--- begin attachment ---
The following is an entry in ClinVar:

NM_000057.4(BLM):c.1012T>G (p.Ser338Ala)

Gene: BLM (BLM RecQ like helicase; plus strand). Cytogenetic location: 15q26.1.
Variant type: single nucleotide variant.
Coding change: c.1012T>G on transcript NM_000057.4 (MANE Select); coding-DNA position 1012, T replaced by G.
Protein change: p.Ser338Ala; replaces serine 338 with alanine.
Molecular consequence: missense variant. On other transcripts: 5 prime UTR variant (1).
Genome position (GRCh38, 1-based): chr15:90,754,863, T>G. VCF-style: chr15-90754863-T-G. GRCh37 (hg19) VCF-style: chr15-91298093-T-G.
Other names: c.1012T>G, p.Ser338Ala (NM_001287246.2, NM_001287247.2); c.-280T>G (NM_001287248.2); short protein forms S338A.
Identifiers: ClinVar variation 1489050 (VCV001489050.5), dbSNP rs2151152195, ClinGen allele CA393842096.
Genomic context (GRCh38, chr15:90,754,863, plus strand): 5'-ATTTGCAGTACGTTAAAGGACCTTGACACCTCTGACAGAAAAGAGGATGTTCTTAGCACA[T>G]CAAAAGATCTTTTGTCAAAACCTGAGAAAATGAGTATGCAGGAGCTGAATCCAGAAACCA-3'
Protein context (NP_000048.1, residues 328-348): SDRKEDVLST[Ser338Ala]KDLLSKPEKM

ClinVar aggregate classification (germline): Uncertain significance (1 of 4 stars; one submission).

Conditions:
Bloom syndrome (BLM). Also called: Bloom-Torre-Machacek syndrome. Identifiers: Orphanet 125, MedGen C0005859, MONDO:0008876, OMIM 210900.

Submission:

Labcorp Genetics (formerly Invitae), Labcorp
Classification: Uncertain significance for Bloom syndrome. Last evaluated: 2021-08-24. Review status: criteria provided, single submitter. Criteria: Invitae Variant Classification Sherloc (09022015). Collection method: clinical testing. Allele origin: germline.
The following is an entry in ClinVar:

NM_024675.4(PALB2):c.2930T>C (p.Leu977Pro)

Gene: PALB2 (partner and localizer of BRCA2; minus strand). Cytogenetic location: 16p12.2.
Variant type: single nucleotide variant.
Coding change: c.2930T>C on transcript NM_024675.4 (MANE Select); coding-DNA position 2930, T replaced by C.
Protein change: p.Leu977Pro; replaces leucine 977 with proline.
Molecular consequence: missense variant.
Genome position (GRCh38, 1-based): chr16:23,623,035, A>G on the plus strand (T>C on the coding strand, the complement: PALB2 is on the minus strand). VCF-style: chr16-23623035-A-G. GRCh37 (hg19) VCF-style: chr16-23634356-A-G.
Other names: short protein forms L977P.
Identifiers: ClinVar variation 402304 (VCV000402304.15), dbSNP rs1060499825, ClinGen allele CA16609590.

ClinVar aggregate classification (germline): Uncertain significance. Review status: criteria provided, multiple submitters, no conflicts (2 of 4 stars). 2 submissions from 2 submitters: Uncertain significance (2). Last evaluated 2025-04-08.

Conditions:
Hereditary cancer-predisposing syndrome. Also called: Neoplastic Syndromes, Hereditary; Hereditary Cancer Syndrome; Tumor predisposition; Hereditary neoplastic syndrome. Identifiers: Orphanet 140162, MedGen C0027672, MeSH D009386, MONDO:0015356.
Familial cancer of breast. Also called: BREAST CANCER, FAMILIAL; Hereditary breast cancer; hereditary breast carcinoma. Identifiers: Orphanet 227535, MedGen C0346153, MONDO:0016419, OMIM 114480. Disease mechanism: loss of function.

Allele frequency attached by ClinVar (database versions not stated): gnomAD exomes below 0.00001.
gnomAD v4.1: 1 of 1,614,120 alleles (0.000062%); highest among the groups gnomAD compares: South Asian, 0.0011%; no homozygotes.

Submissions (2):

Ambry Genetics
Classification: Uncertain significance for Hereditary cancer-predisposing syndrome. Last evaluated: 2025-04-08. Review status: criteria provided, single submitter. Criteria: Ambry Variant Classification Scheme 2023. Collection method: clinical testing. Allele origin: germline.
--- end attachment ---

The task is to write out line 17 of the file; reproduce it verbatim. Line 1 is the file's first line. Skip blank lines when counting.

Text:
Labcorp Genetics (formerly Invitae), Labcorp